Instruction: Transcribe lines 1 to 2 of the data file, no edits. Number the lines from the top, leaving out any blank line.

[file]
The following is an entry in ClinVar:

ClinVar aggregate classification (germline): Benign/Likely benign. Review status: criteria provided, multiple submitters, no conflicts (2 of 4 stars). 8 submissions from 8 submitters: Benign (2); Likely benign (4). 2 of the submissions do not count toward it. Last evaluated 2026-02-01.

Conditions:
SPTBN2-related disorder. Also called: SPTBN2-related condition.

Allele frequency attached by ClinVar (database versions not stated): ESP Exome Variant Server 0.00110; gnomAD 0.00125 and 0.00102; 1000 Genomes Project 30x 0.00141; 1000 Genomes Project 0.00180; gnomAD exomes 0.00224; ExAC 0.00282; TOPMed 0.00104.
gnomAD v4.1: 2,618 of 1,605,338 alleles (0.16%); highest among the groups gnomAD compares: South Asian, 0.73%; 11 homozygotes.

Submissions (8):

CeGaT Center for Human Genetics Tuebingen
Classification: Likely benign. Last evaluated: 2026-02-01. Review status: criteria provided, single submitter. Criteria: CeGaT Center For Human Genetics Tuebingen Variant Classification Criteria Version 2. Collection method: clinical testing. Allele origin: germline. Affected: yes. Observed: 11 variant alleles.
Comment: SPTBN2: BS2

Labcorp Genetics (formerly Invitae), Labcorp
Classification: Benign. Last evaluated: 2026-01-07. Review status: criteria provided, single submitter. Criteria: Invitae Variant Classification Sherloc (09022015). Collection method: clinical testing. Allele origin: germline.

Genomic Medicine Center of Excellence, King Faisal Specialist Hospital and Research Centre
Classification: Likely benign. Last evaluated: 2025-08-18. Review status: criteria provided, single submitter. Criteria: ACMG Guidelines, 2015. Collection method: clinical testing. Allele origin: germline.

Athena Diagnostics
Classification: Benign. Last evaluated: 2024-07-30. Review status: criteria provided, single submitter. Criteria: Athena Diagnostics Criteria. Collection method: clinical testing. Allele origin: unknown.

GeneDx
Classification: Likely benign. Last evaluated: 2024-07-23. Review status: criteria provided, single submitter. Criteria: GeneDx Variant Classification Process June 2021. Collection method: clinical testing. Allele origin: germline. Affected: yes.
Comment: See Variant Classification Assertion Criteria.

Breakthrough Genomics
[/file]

The following is an entry in ClinVar:

ClinVar aggregate classification (germline): Benign/Likely benign. Review status: criteria provided, multiple submitters, no conflicts (2 of 4 stars). 8 submissions from 8 submitters: Benign (2); Likely benign (4). 2 of the submissions do not count toward it. Last evaluated 2026-02-01.